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Studies suggest prompt treatment for mini-strokes

Treating patients quickly for transient ischemic strokes could cut the risk of a major stroke later on, according to studies published in the Lancet

Treating patients quickly for transient ischemic strokes (TIAs/ mini-strokes) could cut the risk of a major stroke later on, according to studies published in the Lancet.

Doctors in the UK and France discovered that patients treated within 24 hours of having a TIA had their chances of suffering a more serious stroke in the following three months by 80 per cent.

Around 15 million people have a stroke each year, with the condition becoming one of the leading causes of death in the industrialised world.

Most patients in the UK who present with small strokes are referred by their doctors to specialist clinics. Many wait several weeks before being treated.

Dr Peter Rothwell of Oxford University, lead author of the UK study, said that such large reductions in risk are rare and that doctors normally get excited by risk reductions of about 10 to 15 per cent.

Rothwell warned that minor strokes should now be classified as medical emergencies and that the healthcare system should change to respond to these people quickly.

The current delays in treatment in the UK were no longer acceptable, declared Rothwell, who has consulted for pharmaceutical companies manufacturing drugs used in stroke prevention.

TIAs have the same symptoms as a big stroke, including facial numbness, slurred speech, bilateral paralysis, blurred vision or sudden headache. In small strokes, the symptoms last less than a day, however.

Rothwell's research, which was sponsored by the University of Oxford, was taken from a larger population of nearly 100,000 being studied for vascular disease. Of 1,278 patients presenting with stroke or a TIA, the research team examined approximately 600 people who had had TIAs.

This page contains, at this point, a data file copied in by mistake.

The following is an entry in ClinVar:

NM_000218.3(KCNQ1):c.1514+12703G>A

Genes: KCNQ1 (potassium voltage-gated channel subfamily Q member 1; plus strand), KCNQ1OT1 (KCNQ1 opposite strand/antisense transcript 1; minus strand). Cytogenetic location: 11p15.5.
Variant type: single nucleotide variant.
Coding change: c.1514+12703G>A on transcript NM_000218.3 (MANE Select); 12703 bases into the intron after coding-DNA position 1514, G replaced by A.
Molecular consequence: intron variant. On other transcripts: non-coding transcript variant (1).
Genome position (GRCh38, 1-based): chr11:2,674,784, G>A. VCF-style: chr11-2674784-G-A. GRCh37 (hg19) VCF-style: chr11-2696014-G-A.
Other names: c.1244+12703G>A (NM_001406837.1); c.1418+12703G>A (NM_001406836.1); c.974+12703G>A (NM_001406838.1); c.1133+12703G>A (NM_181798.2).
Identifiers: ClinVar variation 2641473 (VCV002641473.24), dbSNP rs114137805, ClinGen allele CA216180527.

In the first arm of the study, 310 TIA patients were observed as they received standard care, under current British medical guidelines. They were then referred to an outpatient clinic. After a normal wait of about three weeks, patients were typically prescribed drugs, including aspirin, to lower their blood pressure and cholesterol and prevent thrombosis.

In the second arm, approximately 281 other patients were given these same medications within 24 hours of their suspected mini-stroke.

Researchers discovered that the immediately treated patients had only about a two per cent chance of having a major stroke in the next three months. Conversely, patients who were not treated as quickly had a 10 percent chance of having a major stroke over the same time period. Among those who got delayed treatment, 32 had a bigger stroke, while for those in the fast-treated group only six suffered a more serious stroke.

The British Stroke Association said that Rothwell's study should lead to faster treatment of mini-strokes.

The second study, published separately in The Lancet Neurology by French researcher Pierre Amarenco and colleagues, also found that early aggressive treatment brought similar results in cutting the chance of a major stroke. 

The results of the studies will be good news for manufacturers of antihypertensives, statins, anti-thrombotics, all of which are prescribed to prevent or combat the effects of stroke.

According to a 2006 Datamonitor report, the R&D landscape in the setting of acute stroke is not dominated by any one company. It is, in fact, shaped by the need to minimise the commercial risk associated with developing drugs for the acute-care stroke market, which is characterised by high unmet market and clinical needs.

The current UK guidelines for treating stroke can be accessed here

30th September 2008


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